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Hey Stephen Colbert. There's an existential challenge to your shadowy Colbert Super PAC S.H.H. and I've been trying to give you a heads up. But you're not making it easy.

stephen colbert

Whenever you and your Fat Cat Moneybag buddies like Karl Rove and the Koch Brothers feel like lying to the rest of us in all those political attack ads you buy, you're allowed to disguise yourselves. The only way we learn that you're behind the smears is when groups like The Center for Media and Democracy, the Sunlight and dig through financial records, link those donations to you and alert us previously duped Americans.

Your mischief-making is about to end, thanks to the California Clean Money Campaign (CCMC). CCMC is spearheading a bill that will drive you and your crony capitalist cohort out from under your metaphorical rocks by requiring primary funders of political commercials in California to state their real names and company affiliations in the ads themselves, as candidates for national office already do.

Julia Brownley

Julia Brownley

The bill is the California DISCLOSE Act, AB 1148, modeled on the 2010 federal DISCLOSE Act (HR 5175) that passed the House of Representatives, but fell short by one lousy vote in the Senate. Heroic Assemblywoman Julia Brownley (D-41) wrote AB 1148 and is scheduled to bring it to the Assembly Elections Committee in just over a month.

Most Californians have her back on this. A new CA Field Poll finds that "an overwhelming majority of voters (84 percent) would like to increase public disclosure requirements of initiative sponsors to more clearly identify who are its major funders." CCMC volunteers are turning in thousands of signed petitions and endorsement forms to show state lawmakers how enthusiastically their constituents support DISCLOSE. We're gonna occupy the Assembly every time it gets heard.

When the bill passes that house and goes to the California Senate under Clean Money champion Senator Loni Hancock's (D -09) authorship, we'll be there. If Californians have to pass it as a ballot measure, we'll occupy that campaign too. Then we'll crowd into Governor Brown's office to watch him sign AB 1148 into the law that will finally start to curb your and your fellow oligarchic overlords' power over the rest of us, at least in this state.

Why, you may wonder, would a Clean Elections devotee like me want to warn you about what will surely be your undoing? Because CCMC knows the only way to start fixing our wreck of a country -- to make a better tomorrow, tomorrow -- wait, shouldn't it be make a better tomorrow, today? Anyway -- is to drain the big money poison from our political system and turn elections into fair contests, where everyone -- including you -- gets an equal chance to lead.

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That's not really why I'm reaching out to you. We do believe in stuff like leveling the political playing field and getting big money out of campaigns (like HuffPost and Dylan Ratigan's ongoing Get Money Out project); and our ultimate goal is to establish full voluntary public funding of campaigns, so that electeds will represent the voters, rather than the 1% who currently buy their offices and their souls.

But Stephen, my basic motivation for telling you about DISCLOSE is because when you oppose things, you lavish them with criticism on your show for the benefit of the entire Colbert Nation, which pretty much means the entire universe. I bet your opposition could - no, will -- clinch our victory.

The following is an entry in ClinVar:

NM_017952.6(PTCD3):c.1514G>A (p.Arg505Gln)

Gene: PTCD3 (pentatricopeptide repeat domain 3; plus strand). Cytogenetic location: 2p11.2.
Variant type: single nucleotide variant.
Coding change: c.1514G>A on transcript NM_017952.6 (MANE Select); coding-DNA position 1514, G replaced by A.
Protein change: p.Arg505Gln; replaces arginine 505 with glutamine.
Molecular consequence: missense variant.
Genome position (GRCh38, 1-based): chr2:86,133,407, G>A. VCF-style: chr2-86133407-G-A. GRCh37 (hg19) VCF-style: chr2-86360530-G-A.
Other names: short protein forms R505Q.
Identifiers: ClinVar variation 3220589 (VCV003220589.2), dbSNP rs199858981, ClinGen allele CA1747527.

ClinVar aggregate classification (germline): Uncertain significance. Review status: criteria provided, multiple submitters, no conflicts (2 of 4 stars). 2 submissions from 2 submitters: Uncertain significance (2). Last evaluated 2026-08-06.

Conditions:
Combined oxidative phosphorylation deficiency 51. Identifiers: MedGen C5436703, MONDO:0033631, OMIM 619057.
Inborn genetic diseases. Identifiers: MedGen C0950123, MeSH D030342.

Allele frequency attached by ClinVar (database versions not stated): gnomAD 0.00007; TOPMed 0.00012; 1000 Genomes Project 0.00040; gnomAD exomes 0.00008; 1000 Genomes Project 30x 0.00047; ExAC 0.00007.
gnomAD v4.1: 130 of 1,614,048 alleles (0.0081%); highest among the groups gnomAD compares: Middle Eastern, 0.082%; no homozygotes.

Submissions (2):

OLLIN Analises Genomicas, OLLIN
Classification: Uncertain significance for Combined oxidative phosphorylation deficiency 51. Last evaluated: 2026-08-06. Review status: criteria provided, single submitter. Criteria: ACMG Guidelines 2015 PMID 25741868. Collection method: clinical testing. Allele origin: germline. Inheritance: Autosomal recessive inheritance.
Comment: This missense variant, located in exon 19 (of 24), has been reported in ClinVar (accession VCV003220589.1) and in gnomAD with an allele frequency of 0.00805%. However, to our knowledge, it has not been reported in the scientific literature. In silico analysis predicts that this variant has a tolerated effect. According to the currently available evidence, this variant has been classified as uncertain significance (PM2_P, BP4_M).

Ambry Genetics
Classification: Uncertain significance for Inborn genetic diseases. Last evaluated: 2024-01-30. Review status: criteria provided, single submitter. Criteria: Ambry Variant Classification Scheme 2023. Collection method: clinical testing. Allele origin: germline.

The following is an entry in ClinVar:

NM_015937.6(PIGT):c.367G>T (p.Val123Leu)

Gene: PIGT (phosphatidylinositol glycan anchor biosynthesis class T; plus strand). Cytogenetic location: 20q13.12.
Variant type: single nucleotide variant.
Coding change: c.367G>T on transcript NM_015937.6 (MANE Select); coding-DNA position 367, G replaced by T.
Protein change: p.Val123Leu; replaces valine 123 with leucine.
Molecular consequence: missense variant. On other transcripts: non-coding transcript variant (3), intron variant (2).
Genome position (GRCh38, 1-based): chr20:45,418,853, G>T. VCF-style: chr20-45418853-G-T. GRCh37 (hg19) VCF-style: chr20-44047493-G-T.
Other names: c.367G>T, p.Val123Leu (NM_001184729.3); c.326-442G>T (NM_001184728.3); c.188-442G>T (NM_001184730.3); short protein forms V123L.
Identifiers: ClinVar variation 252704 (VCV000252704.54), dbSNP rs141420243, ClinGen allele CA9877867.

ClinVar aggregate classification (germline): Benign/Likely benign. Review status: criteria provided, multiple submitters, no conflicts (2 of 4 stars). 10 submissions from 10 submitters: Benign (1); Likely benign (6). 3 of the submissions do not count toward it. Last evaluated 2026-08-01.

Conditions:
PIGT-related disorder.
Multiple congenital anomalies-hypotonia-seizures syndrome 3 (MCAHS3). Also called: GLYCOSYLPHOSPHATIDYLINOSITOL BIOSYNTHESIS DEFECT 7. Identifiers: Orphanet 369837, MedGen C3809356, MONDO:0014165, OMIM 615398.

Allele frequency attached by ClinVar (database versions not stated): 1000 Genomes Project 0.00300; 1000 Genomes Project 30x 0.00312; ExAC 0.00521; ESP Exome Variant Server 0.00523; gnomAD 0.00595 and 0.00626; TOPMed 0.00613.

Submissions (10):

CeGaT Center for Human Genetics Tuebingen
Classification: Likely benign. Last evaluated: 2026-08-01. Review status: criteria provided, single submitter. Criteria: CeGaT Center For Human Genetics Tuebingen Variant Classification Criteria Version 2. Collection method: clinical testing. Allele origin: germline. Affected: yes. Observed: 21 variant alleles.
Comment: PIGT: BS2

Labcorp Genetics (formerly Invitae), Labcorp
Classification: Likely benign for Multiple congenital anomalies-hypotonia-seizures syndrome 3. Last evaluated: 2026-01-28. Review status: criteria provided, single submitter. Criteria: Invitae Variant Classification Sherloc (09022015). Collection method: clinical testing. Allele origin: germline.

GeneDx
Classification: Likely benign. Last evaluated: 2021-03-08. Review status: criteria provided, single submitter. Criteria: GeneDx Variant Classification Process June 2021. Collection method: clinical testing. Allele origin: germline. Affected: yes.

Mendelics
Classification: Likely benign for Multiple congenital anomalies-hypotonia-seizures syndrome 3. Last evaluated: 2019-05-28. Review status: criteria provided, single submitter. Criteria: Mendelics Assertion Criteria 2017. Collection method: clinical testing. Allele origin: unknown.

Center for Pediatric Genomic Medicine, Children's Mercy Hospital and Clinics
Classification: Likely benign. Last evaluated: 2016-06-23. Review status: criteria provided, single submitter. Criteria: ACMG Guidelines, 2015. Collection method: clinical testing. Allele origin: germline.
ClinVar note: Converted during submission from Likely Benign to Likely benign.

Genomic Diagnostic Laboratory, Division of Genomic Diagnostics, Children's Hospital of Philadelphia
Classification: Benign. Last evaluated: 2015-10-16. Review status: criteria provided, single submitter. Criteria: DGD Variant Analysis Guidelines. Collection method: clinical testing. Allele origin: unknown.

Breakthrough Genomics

That's why I've been trying to alert you. I clicked on every link at The Colbert Report and Comedy Central, and on your Facebook page, looking in vain for contact info. I emailed Colbert Super PAC S.H.H. Communications Director Alberto Rèalnamè. He replied -- for some reason verbatim, twice -- that unless I was "the Wall Street Journal or something like that," I shouldn't expect a personal response any time soon. I may be like many things, but none of them is the Wall Street Journal, so on I trudged.

State Senator Loni Hancock (D-Berkeley)

State Senator Loni Hancock (D-Berkeley)

Couldn't find a phone number for you online, so I called directory assistance, which gave me a number that led to a few more numbers, and finally to a voice that said "Colbert Report." "Is this a human?" I started to ask, expecting "no one's available... " to interrupt before I finished the question. But whoa. A guy answered and let me know that, to his knowledge, he was human.

Here's an approximation of the rest of the conversation: "What's the best way to contact you with an idea for the show?" "We can't accept any outside material." "Ok. How can I let you know about an organization?" "We can't accept any outside information." "Ok. It's about the Colbert Super PAC." Silence. "Is there a better way to ask you?" "Hey, all I do is answer the phone." "So is there any way I can get material to the Colbert Report?" "You can mail it to our address." "Will someone read it?" "It'll get here, anyway." "Thanks." (I said that nicely. It's not his fault -- unless you were the guy answering your own show's phone. Right.)

And Stephen, there's one more reason I keep trying to reach you. We'll need all the money we can get to counter the lies the Chamber of Commerce, Big Pharma, Big Oil and Big Everything else will surely throw at Californians and our elected representatives in ads against DISCLOSE, ads where the corpocrats won't ID themselves honestly. We sure would love a big donation from Colbert Super PAC S.H.H. You won't have to tell anybody. But we will.

Wendy Block

Wendy Block

Republished with the author's permission from the Huffington Post.